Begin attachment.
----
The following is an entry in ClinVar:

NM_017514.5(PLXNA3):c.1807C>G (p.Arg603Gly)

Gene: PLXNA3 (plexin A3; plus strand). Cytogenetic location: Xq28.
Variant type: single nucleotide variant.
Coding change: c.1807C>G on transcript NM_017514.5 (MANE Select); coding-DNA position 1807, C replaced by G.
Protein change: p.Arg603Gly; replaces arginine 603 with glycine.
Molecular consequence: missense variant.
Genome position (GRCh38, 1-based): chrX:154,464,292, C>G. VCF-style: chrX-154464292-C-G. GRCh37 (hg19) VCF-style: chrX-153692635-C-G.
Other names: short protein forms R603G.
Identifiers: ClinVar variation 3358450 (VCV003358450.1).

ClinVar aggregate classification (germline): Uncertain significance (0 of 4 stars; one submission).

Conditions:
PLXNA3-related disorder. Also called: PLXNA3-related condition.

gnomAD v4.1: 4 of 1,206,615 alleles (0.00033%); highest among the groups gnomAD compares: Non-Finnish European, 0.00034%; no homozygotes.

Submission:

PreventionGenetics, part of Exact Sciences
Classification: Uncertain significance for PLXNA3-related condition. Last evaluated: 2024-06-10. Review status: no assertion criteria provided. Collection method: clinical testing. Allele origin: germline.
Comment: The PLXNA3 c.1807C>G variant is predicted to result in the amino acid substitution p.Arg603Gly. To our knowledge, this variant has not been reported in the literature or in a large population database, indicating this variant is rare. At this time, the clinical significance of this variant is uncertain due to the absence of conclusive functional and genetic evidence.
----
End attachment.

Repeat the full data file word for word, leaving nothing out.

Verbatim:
The following is an entry in ClinVar:

NM_017514.5(PLXNA3):c.1807C>G (p.Arg603Gly)

Gene: PLXNA3 (plexin A3; plus strand). Cytogenetic location: Xq28.
Variant type: single nucleotide variant.
Coding change: c.1807C>G on transcript NM_017514.5 (MANE Select); coding-DNA position 1807, C replaced by G.
Protein change: p.Arg603Gly; replaces arginine 603 with glycine.
Molecular consequence: missense variant.
Genome position (GRCh38, 1-based): chrX:154,464,292, C>G. VCF-style: chrX-154464292-C-G. GRCh37 (hg19) VCF-style: chrX-153692635-C-G.
Other names: short protein forms R603G.
Identifiers: ClinVar variation 3358450 (VCV003358450.1).

ClinVar aggregate classification (germline): Uncertain significance (0 of 4 stars; one submission).

Conditions:
PLXNA3-related disorder. Also called: PLXNA3-related condition.

gnomAD v4.1: 4 of 1,206,615 alleles (0.00033%); highest among the groups gnomAD compares: Non-Finnish European, 0.00034%; no homozygotes.

Submission:

PreventionGenetics, part of Exact Sciences
Classification: Uncertain significance for PLXNA3-related condition. Last evaluated: 2024-06-10. Review status: no assertion criteria provided. Collection method: clinical testing. Allele origin: germline.
Comment: The PLXNA3 c.1807C>G variant is predicted to result in the amino acid substitution p.Arg603Gly. To our knowledge, this variant has not been reported in the literature or in a large population database, indicating this variant is rare. At this time, the clinical significance of this variant is uncertain due to the absence of conclusive functional and genetic evidence.